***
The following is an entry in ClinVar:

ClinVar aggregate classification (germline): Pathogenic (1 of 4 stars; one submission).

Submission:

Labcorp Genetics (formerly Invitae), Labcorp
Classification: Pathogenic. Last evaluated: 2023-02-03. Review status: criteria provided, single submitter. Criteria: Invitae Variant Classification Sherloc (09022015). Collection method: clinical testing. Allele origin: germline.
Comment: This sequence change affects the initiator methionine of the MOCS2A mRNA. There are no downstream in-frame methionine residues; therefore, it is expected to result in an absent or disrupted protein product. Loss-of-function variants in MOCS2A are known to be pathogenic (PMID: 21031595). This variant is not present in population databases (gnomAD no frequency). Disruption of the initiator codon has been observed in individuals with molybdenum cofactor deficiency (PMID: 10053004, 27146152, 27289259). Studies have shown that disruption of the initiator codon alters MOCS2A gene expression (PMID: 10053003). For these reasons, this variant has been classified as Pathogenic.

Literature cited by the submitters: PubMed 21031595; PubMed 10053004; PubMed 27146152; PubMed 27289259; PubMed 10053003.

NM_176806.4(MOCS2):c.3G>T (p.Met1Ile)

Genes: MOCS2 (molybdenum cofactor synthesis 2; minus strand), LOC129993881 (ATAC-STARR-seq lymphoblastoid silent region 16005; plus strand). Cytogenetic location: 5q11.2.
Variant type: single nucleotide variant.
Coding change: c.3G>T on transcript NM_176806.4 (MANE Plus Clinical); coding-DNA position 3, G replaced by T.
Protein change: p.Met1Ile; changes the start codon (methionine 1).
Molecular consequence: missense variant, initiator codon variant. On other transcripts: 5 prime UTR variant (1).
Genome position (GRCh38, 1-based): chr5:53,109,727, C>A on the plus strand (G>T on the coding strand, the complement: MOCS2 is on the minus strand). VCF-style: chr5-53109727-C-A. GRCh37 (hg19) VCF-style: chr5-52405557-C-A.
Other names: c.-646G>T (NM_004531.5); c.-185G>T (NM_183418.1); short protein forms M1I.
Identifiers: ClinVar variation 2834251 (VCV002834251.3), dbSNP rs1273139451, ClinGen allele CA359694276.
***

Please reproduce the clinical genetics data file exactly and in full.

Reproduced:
The following is an entry in ClinVar:

ClinVar aggregate classification (germline): Pathogenic (1 of 4 stars; one submission).

Submission:

Labcorp Genetics (formerly Invitae), Labcorp
Classification: Pathogenic. Last evaluated: 2023-02-03. Review status: criteria provided, single submitter. Criteria: Invitae Variant Classification Sherloc (09022015). Collection method: clinical testing. Allele origin: germline.
Comment: This sequence change affects the initiator methionine of the MOCS2A mRNA. There are no downstream in-frame methionine residues; therefore, it is expected to result in an absent or disrupted protein product. Loss-of-function variants in MOCS2A are known to be pathogenic (PMID: 21031595). This variant is not present in population databases (gnomAD no frequency). Disruption of the initiator codon has been observed in individuals with molybdenum cofactor deficiency (PMID: 10053004, 27146152, 27289259). Studies have shown that disruption of the initiator codon alters MOCS2A gene expression (PMID: 10053003). For these reasons, this variant has been classified as Pathogenic.

Literature cited by the submitters: PubMed 21031595; PubMed 10053004; PubMed 27146152; PubMed 27289259; PubMed 10053003.

NM_176806.4(MOCS2):c.3G>T (p.Met1Ile)

Genes: MOCS2 (molybdenum cofactor synthesis 2; minus strand), LOC129993881 (ATAC-STARR-seq lymphoblastoid silent region 16005; plus strand). Cytogenetic location: 5q11.2.
Variant type: single nucleotide variant.
Coding change: c.3G>T on transcript NM_176806.4 (MANE Plus Clinical); coding-DNA position 3, G replaced by T.
Protein change: p.Met1Ile; changes the start codon (methionine 1).
Molecular consequence: missense variant, initiator codon variant. On other transcripts: 5 prime UTR variant (1).
Genome position (GRCh38, 1-based): chr5:53,109,727, C>A on the plus strand (G>T on the coding strand, the complement: MOCS2 is on the minus strand). VCF-style: chr5-53109727-C-A. GRCh37 (hg19) VCF-style: chr5-52405557-C-A.
Other names: c.-646G>T (NM_004531.5); c.-185G>T (NM_183418.1); short protein forms M1I.
Identifiers: ClinVar variation 2834251 (VCV002834251.3), dbSNP rs1273139451, ClinGen allele CA359694276.